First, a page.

TOM OSBORNE IS STILL . . . : Looking for Respect : Cornhusker Coach Wins More Than His Share, but the Doubters Remain


Has anyone ever seen Nebraska Coach Tom Osborne smile? Actually smile. Not smirk, not grin, not beam, but smile? Does he have gums and teeth? And if so, are there dental records to prove it?

Thumb through the entire 1993 Cornhusker football media guide, all 272 pages, and you won't see a single Osborne incisor. Instead: See Tom crouch. See Tom with headphones. See Tom sign autographs.

But never, ever see Tom smile.

Even in his family photo, Osborne wears a sort of dreamy grimace, as if he had better things to do than be happy. The man has won 206 games, ninth-best among all Division I-A coaches past and present, and yet he looks in need of a good joke or, better yet, a national championship.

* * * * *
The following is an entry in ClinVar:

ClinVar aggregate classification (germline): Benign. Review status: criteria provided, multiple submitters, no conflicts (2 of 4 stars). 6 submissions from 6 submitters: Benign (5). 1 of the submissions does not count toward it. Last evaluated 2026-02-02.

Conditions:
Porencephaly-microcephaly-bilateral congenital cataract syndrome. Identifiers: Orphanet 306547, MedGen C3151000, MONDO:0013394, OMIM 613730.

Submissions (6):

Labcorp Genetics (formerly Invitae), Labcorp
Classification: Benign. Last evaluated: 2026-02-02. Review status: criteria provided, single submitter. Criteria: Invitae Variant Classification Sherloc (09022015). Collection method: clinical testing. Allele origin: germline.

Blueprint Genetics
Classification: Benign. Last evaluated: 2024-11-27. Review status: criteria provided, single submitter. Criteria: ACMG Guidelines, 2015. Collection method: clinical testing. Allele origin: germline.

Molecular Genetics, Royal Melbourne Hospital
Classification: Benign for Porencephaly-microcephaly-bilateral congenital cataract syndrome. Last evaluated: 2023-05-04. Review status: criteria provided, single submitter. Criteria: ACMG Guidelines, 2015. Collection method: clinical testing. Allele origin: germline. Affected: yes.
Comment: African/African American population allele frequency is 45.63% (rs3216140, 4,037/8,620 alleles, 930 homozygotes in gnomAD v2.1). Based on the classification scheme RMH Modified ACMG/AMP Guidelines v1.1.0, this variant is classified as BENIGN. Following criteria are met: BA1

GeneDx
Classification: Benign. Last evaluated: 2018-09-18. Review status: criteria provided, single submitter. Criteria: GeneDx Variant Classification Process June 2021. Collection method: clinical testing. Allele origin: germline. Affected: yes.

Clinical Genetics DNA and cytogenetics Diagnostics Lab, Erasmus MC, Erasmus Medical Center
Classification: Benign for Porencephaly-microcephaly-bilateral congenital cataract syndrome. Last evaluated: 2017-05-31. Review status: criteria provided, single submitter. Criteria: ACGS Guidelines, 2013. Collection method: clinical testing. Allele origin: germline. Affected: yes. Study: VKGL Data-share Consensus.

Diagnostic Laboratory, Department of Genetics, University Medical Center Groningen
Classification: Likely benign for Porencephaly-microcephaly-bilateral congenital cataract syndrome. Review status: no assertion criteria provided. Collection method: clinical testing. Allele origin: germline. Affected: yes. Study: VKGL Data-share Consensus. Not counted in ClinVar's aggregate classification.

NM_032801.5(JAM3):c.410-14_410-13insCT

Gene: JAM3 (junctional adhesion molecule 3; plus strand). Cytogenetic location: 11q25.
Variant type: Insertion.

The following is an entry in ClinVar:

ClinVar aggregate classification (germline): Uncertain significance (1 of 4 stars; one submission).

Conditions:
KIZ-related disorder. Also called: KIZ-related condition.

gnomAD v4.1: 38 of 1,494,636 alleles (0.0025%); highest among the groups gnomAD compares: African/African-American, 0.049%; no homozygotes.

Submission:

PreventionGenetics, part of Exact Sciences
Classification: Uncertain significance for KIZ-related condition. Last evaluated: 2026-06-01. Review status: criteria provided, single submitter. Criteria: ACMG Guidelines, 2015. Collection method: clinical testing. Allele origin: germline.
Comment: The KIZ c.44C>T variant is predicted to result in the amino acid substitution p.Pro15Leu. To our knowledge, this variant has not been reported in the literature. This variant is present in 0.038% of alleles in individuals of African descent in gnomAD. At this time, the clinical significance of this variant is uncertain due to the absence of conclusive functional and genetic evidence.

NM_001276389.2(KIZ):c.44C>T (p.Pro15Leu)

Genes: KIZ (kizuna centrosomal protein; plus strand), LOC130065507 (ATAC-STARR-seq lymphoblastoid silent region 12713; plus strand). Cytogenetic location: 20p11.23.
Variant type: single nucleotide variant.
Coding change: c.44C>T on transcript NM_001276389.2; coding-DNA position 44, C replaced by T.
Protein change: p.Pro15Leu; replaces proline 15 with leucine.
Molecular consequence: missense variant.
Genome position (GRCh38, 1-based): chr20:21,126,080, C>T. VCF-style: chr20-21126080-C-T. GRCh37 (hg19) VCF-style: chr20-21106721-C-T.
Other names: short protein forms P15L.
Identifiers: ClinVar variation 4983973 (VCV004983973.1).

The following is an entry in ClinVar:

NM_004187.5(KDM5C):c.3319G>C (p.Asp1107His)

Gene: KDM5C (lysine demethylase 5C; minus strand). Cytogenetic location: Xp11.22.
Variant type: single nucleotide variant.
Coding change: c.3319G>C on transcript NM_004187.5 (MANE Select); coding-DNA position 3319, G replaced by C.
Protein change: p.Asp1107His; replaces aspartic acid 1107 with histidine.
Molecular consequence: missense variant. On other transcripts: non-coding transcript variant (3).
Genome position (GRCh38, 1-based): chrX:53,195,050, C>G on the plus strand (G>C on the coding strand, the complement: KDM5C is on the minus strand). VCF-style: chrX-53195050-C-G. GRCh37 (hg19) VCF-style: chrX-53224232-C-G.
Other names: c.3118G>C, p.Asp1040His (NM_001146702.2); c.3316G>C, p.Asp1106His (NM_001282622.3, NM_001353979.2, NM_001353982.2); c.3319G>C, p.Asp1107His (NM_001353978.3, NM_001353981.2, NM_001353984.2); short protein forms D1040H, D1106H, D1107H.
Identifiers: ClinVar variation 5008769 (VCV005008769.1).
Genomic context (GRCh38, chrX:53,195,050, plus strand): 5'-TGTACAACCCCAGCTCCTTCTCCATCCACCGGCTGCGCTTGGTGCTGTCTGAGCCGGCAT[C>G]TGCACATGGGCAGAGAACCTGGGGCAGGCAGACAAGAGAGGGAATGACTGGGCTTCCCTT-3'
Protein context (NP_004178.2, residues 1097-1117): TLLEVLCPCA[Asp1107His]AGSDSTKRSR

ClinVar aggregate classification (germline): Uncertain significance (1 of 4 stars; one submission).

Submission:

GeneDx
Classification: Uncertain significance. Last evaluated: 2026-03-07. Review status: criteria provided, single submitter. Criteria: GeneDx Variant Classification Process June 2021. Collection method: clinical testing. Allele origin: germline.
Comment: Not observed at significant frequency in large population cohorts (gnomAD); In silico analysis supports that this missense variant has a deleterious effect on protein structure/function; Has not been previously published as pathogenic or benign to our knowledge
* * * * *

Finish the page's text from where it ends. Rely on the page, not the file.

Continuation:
Once again, Osborne and the Cornhuskers find themselves at title's edge. Once again, everyone with a point spread and an opinion is predicting another Nebraska belly-flop. Consider it tradition.

For 21 consecutive seasons, Osborne has taken the Cornhuskers to a bowl game. Saturday's Orange Bowl appearance marks the 13th consecutive time Nebraska has played on New Year's Day.

And there's the rub, and maybe the reason no one knows whether Osborne has dimples.

Nebraska wins games, but can't seem to win nationwide respect. The Cornhuskers are undefeated, ranked No. 1 in two of the three major polls and still find themselves double-digit underdogs to once-beaten Florida State. About the only people giving Nebraska a chance Saturday are immediate family members and anyone under medication.